Mexico: the final solution

Here’s a bit of fun from Holmfirth Writer’s Group yesterday evening.  The starting point for our writing was a piece of paper on which were posted a selection of twenty-odd newspaper headlines.  One of these was “Mexico. The nightmare has begun.”  This felt like a bit of a gift, in the aftermath of the Trump inauguration.  So fast forward a few years, to a time when a new Mexican president is having to deal with the fallout of Mr Trump’s obsession with their mutual border ….

The President could tell from the look on her private secretary’s face that it was not good news.

“What is it this time, Gomez?  Let me guess. Now, it wouldn’t happen to be President Trump, by any chance, would it?”

The private secretary nodded. “We have new information from our intelligence services about his latest plans for the border.”

“Oh for God’s sake. Isn’t he satisfied with his bloody wall by now?”  After three years and eight trillion dollars, the border wall was now 2000 miles long and 400 feet high, and was patrolled by three quarters of the US Army. It was equipped every 200 yards with machine guns, artillery and PA speakers playing country and western music, to deter new immigrants; and large catapults for repatriating old ones.  It could be seen from Mars and had a permanent effect on global weather.

“It’s not the wall this time, Presidente. Apparently, he’s no longer satisfied that a wall is adequate to keep us Mexicans out. No, he’s decided to dig a ditch.”

“A ditch, eh?  Well, that doesn’t sound too bad. Though I don’t see what difference it’s going to make. I mean, if someone is prepared to climb over 400 feet of concrete and face the guns of the US Army, I don’t see how a ditch is going to put them off.

“Well, Presidente, ‘ditch’ may be something of an understatement.”

“So. A trench, then?  A moat?”

“More of a man-made geological fault.  As I understand it, the intention is to fracture the North American tectonic plate at the line of the border, so that continental drift will cause Mexico to move one way and the USA and Canada the other.”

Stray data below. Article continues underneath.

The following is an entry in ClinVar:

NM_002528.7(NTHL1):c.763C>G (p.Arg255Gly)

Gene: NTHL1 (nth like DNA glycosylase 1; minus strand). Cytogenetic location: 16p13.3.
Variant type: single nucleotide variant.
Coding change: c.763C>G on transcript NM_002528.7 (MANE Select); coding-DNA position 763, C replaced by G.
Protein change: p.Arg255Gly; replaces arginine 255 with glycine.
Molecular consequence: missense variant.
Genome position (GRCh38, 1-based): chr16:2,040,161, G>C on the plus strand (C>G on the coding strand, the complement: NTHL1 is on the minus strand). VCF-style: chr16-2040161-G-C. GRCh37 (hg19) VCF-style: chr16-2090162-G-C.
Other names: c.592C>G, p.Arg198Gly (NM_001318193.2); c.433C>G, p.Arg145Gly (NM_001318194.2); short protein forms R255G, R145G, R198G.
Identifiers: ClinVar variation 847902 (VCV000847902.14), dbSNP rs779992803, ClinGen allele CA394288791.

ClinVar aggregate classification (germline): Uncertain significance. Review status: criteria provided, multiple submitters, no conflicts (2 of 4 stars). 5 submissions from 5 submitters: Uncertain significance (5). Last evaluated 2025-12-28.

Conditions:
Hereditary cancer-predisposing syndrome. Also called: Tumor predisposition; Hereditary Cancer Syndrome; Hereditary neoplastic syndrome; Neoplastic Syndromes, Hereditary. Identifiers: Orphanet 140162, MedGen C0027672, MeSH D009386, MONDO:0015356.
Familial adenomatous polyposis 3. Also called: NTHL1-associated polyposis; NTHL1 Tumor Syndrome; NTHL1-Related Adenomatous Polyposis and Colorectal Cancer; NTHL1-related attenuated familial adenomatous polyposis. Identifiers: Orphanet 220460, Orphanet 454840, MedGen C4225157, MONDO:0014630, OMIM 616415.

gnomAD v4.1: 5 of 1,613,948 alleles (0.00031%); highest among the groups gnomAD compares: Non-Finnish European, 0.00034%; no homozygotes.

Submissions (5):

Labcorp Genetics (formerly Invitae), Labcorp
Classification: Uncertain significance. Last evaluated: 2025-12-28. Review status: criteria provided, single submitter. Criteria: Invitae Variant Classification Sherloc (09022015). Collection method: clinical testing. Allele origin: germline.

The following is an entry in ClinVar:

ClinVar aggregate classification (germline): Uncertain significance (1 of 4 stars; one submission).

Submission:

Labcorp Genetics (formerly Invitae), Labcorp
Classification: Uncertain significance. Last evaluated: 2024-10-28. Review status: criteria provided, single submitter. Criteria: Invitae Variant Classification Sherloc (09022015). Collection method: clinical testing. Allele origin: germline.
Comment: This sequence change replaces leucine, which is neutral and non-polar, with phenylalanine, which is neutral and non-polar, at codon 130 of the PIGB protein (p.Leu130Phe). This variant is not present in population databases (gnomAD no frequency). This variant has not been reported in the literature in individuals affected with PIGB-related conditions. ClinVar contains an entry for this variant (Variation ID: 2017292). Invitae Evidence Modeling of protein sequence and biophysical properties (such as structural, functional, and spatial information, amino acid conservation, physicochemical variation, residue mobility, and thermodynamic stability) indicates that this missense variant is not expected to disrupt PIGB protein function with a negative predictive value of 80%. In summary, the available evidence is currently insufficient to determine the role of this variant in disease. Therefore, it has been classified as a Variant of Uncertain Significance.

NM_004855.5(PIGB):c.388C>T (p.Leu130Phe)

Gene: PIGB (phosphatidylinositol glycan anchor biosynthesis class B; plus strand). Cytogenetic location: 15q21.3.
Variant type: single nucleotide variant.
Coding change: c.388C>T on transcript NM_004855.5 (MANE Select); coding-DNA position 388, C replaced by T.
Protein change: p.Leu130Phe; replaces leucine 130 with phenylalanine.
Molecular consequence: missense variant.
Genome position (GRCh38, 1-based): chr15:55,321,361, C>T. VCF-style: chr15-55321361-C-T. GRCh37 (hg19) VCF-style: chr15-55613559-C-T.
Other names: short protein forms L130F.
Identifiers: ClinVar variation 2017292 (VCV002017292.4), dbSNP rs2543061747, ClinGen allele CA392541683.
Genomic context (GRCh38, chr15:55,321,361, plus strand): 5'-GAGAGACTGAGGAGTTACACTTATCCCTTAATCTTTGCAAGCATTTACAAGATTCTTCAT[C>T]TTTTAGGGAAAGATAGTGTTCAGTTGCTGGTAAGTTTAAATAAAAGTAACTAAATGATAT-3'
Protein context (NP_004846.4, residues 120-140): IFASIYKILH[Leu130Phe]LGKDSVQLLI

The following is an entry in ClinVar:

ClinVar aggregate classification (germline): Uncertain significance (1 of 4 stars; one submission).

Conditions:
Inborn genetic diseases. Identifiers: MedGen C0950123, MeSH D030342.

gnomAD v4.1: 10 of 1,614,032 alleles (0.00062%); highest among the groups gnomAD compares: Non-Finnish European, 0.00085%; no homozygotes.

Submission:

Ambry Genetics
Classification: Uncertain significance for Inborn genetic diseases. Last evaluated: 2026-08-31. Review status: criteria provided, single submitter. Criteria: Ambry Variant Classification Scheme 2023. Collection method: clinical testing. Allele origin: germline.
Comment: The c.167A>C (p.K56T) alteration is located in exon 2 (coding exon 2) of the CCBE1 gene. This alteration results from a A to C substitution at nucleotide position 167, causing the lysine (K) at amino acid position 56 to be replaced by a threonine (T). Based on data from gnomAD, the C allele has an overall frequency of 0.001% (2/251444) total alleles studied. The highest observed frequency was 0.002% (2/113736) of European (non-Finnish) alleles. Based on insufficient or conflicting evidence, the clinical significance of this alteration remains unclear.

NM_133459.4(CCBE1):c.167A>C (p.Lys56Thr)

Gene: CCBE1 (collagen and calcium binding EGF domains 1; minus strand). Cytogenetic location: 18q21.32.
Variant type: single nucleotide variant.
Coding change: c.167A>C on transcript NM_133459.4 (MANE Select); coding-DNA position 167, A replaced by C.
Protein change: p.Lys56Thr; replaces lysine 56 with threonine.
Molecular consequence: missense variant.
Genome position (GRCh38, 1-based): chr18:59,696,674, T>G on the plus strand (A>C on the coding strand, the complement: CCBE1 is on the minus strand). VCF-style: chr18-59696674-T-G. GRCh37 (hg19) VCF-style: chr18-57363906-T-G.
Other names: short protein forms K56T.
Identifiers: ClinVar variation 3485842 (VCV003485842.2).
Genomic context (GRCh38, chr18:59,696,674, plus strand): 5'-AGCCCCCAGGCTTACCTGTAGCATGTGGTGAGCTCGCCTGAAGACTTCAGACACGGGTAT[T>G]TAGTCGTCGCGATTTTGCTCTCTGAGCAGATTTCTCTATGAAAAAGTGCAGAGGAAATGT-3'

“The man is insane! Quite apart from the absurdity of it, how is it even possible?  Making a humungous great crack in the earth’s crust is a bit beyond the average bulldozer.”

“Ah, but Mr Trump thinks he has a solution. Our intelligence sources tell us that Mr Putin has told him he has to get rid of his nuclear weapons, or else certain compromising images will turn up on Instagram. So Trump has decided to dig deep holes for them along the line of the border and set them all off, killing two birds with one stone, as it were.  Look on the bright side, Presidente. At least he’s not asking us to pay for it this time.”

“I don’t believe it. It’s just another one of his megalomaniac fantasies. I’m surprised at you, Gomez.  You can’t take this stuff seriously.”

But a few weeks later, residents of the Mexican city of Tijuana awoke to a loud bang and an earthquake. They scrambled from the ruins of their houses to find that a finger of sea had appeared between their city and San Diego, California. As a series of similar bangs unzipped the continent, the Trump Sea came into existence, the wall suddenly became redundant and the US Army went home.  And as the Panama Canal went out of business, the residents of that newly impoverished country set out in boats in their tens of thousands, seeking a new life in the country that was the source of their misery.

 

 

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